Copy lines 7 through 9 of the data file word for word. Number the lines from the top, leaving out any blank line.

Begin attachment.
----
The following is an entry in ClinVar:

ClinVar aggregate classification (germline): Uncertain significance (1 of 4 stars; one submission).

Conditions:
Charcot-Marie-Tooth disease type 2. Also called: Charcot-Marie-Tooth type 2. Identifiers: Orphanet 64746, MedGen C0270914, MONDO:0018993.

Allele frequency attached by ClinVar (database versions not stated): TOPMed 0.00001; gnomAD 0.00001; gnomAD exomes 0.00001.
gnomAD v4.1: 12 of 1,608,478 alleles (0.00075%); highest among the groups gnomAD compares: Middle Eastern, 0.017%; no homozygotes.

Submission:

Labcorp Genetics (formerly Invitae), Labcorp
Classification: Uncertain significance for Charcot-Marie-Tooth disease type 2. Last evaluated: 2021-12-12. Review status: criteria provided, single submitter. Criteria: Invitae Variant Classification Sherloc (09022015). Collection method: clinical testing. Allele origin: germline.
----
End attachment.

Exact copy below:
Submission:

Labcorp Genetics (formerly Invitae), Labcorp
Classification: Uncertain significance for Charcot-Marie-Tooth disease type 2. Last evaluated: 2021-12-12. Review status: criteria provided, single submitter. Criteria: Invitae Variant Classification Sherloc (09022015). Collection method: clinical testing. Allele origin: germline.